The youth car culture has been very active for the last 10 years and Scion has been Toyota’s youth marketed brand since 2002. The TC has been around since 2004 and is now in its second generation. So is the TC a good choice for the youth car culture or just the young at heart? Let’s find out.
Kids love hatchbacks and the Scion doesn’t disappoint. The newest TC shape looks a bit more current and sleek than the last generation, but you can still see the family resemblance.
The ventilation controls are pretty straight forward and easy to operate, but that’s not the story with the audio system. Any one over the age of 40 will most likely have a hard time programming the stations and perhaps even reading the buttons as the print is quite small.
The system is controlled by a knob and selector combo that is a bit tricky to master. Of course if you are in the TC’s target market age group, it’ll be as easy as jumping on the Wii and learning your favorite new game.
The panoramic glass moon roof is pretty cool and gives light to both the front and rear passengers. If you look at it from above the car you don’t even notice it because it is blacked out to avoid excessive sun rays on the passengers.
The TC is powered by a 4 cylinder dual overhead cam engine making 180 horsepower and 173 lb. ft. of torque. Zero to 60 is reached in 8.3 seconds in the automatic and a much quicker 7.6 seconds in the manual.
You can expect to average 26 mpg overall with 23 mpg in the city and up to 31 on the highway. That should take you at least 333 miles between fill-ups.
All Scion TC’s start out at $19,995. My test car came equipped with the $449 Alpine stereo, $299 Blue Tooth Phone Connection, $449 XM Radio Kit $55 Rear Bumper Applique and $ Carpeted Floor Mats plus destination and with all that, you are out of the dealer lot having spent $21,417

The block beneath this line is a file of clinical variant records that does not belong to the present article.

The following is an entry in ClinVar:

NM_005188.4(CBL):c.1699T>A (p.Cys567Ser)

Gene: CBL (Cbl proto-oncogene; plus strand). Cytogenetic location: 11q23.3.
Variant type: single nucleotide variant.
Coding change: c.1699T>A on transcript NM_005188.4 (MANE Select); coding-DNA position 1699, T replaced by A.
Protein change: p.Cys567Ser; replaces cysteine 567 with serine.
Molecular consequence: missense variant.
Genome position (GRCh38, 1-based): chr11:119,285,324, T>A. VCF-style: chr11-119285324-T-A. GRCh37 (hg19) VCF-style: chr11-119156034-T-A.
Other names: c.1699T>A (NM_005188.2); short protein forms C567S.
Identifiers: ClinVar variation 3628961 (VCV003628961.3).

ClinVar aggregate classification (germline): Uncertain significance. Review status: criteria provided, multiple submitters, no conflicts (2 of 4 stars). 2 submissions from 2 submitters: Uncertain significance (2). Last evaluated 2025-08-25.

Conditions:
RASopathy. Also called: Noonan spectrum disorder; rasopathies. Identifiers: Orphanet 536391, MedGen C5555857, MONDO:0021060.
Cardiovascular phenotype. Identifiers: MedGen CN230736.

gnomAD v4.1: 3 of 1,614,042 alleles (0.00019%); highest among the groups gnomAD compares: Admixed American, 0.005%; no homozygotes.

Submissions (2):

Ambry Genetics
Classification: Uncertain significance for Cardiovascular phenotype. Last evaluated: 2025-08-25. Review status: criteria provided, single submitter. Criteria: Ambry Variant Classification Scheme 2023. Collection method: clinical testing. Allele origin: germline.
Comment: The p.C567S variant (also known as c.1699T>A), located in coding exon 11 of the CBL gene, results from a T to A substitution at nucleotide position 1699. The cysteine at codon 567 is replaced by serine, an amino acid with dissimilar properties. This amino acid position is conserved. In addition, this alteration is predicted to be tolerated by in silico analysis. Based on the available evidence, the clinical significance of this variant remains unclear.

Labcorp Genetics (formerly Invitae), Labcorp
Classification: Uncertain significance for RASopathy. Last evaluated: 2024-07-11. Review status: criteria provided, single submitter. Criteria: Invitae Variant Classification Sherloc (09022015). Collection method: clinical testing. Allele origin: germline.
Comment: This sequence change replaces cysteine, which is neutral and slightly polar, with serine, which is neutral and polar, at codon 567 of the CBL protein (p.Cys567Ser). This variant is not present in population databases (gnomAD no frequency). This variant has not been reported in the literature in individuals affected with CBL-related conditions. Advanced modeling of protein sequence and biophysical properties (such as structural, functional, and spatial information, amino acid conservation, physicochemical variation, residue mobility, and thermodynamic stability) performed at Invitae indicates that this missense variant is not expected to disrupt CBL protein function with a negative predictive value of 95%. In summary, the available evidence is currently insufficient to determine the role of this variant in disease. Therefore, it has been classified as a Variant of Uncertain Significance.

Safety is top notch in the TC with 10 airbags and stop assist as standard equipment. Maintenance shouldn’t be much of an issue for quite some time in the TC as Scion takes care of the major 5,000 and 10,000 mile services on their dime.
There is a whole new youth car culture these days revolving around customizing Scions and other Japanese, Korean, and German imports. Scion has you covered right on their website and you can customize your TC with a $444 rear spoiler and an $1195 four piece aero kit to make yours stand out from the crowd.
Of course there are many other ways to customize your Scion such as remote start for $529, 17″ wheels for $2199, lowering springs for $399 and a premium audio & navigation unit for $1195. There are actually a total of 42 options for customizing your Scion TC on Toyota’s Scion website. It’s all about individuality for Scion and that’s good news for anyone looking to truly make their ride stand out and reflect their own unique personality.
So with a reasonable sub $20,000 starting price and 42 options for making the TC truly your own creation, I think this Scion offers a lot of car for anyone looking for a safe, reliable and customizable coupe.